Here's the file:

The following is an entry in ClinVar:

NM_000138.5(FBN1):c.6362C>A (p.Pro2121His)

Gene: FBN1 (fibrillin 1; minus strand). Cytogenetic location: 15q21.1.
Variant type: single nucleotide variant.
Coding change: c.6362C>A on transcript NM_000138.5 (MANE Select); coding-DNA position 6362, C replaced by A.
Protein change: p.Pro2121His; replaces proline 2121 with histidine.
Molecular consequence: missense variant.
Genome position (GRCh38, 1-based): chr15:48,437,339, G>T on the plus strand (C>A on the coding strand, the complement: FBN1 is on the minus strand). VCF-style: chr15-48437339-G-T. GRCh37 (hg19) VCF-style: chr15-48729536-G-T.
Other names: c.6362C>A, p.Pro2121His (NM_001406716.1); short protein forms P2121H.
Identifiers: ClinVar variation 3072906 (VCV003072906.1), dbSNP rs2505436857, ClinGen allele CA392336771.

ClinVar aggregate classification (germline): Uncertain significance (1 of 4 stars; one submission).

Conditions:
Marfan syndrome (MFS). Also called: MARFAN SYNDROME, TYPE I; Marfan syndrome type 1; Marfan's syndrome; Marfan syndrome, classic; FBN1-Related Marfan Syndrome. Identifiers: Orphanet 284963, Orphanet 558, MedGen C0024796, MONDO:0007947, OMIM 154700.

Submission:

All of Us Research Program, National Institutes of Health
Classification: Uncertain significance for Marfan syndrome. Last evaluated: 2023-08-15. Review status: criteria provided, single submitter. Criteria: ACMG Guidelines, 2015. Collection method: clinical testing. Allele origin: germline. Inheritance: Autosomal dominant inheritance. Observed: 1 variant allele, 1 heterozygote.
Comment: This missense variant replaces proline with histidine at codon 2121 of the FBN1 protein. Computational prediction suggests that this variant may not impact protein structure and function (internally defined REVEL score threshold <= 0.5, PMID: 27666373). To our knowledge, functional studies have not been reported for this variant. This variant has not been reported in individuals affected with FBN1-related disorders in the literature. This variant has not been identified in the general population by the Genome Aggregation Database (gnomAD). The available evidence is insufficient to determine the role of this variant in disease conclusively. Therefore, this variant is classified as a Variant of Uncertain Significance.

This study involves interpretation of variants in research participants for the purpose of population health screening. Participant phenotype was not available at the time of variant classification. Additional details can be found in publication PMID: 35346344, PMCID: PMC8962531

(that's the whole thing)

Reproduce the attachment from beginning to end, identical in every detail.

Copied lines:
The following is an entry in ClinVar:

NM_000138.5(FBN1):c.6362C>A (p.Pro2121His)

Gene: FBN1 (fibrillin 1; minus strand). Cytogenetic location: 15q21.1.
Variant type: single nucleotide variant.
Coding change: c.6362C>A on transcript NM_000138.5 (MANE Select); coding-DNA position 6362, C replaced by A.
Protein change: p.Pro2121His; replaces proline 2121 with histidine.
Molecular consequence: missense variant.
Genome position (GRCh38, 1-based): chr15:48,437,339, G>T on the plus strand (C>A on the coding strand, the complement: FBN1 is on the minus strand). VCF-style: chr15-48437339-G-T. GRCh37 (hg19) VCF-style: chr15-48729536-G-T.
Other names: c.6362C>A, p.Pro2121His (NM_001406716.1); short protein forms P2121H.
Identifiers: ClinVar variation 3072906 (VCV003072906.1), dbSNP rs2505436857, ClinGen allele CA392336771.

ClinVar aggregate classification (germline): Uncertain significance (1 of 4 stars; one submission).

Conditions:
Marfan syndrome (MFS). Also called: MARFAN SYNDROME, TYPE I; Marfan syndrome type 1; Marfan's syndrome; Marfan syndrome, classic; FBN1-Related Marfan Syndrome. Identifiers: Orphanet 284963, Orphanet 558, MedGen C0024796, MONDO:0007947, OMIM 154700.

Submission:

All of Us Research Program, National Institutes of Health
Classification: Uncertain significance for Marfan syndrome. Last evaluated: 2023-08-15. Review status: criteria provided, single submitter. Criteria: ACMG Guidelines, 2015. Collection method: clinical testing. Allele origin: germline. Inheritance: Autosomal dominant inheritance. Observed: 1 variant allele, 1 heterozygote.
Comment: This missense variant replaces proline with histidine at codon 2121 of the FBN1 protein. Computational prediction suggests that this variant may not impact protein structure and function (internally defined REVEL score threshold <= 0.5, PMID: 27666373). To our knowledge, functional studies have not been reported for this variant. This variant has not been reported in individuals affected with FBN1-related disorders in the literature. This variant has not been identified in the general population by the Genome Aggregation Database (gnomAD). The available evidence is insufficient to determine the role of this variant in disease conclusively. Therefore, this variant is classified as a Variant of Uncertain Significance.

This study involves interpretation of variants in research participants for the purpose of population health screening. Participant phenotype was not available at the time of variant classification. Additional details can be found in publication PMID: 35346344, PMCID: PMC8962531